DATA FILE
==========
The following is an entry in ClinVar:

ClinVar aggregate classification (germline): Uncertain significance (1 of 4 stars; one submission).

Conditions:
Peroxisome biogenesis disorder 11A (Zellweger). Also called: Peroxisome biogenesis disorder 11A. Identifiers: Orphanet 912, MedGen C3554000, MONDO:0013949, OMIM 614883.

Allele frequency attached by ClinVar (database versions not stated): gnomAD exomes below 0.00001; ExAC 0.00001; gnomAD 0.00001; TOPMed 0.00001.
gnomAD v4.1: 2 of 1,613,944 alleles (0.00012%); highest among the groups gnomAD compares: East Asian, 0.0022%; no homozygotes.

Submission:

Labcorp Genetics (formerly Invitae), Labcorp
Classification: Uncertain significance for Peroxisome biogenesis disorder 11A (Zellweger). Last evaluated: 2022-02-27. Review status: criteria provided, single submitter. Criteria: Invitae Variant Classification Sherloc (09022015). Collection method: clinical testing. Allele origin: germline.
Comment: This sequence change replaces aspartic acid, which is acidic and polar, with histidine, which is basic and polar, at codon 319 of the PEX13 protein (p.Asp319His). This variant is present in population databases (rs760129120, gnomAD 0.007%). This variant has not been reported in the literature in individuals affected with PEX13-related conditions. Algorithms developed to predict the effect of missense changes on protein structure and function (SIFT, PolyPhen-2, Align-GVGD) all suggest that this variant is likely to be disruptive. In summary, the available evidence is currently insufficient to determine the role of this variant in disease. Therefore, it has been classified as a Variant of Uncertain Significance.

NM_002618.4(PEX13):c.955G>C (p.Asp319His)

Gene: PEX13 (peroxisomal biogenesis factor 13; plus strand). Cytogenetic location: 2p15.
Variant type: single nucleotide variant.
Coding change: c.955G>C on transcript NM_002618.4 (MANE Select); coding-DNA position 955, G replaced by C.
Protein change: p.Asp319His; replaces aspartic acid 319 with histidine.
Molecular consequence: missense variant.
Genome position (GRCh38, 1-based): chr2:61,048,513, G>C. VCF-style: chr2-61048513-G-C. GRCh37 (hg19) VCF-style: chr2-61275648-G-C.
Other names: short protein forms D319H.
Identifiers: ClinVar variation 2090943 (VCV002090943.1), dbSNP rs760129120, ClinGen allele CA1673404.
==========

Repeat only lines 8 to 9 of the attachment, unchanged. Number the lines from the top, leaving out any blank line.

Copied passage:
Labcorp Genetics (formerly Invitae), Labcorp
Classification: Uncertain significance for Peroxisome biogenesis disorder 11A (Zellweger). Last evaluated: 2022-02-27. Review status: criteria provided, single submitter. Criteria: Invitae Variant Classification Sherloc (09022015). Collection method: clinical testing. Allele origin: germline.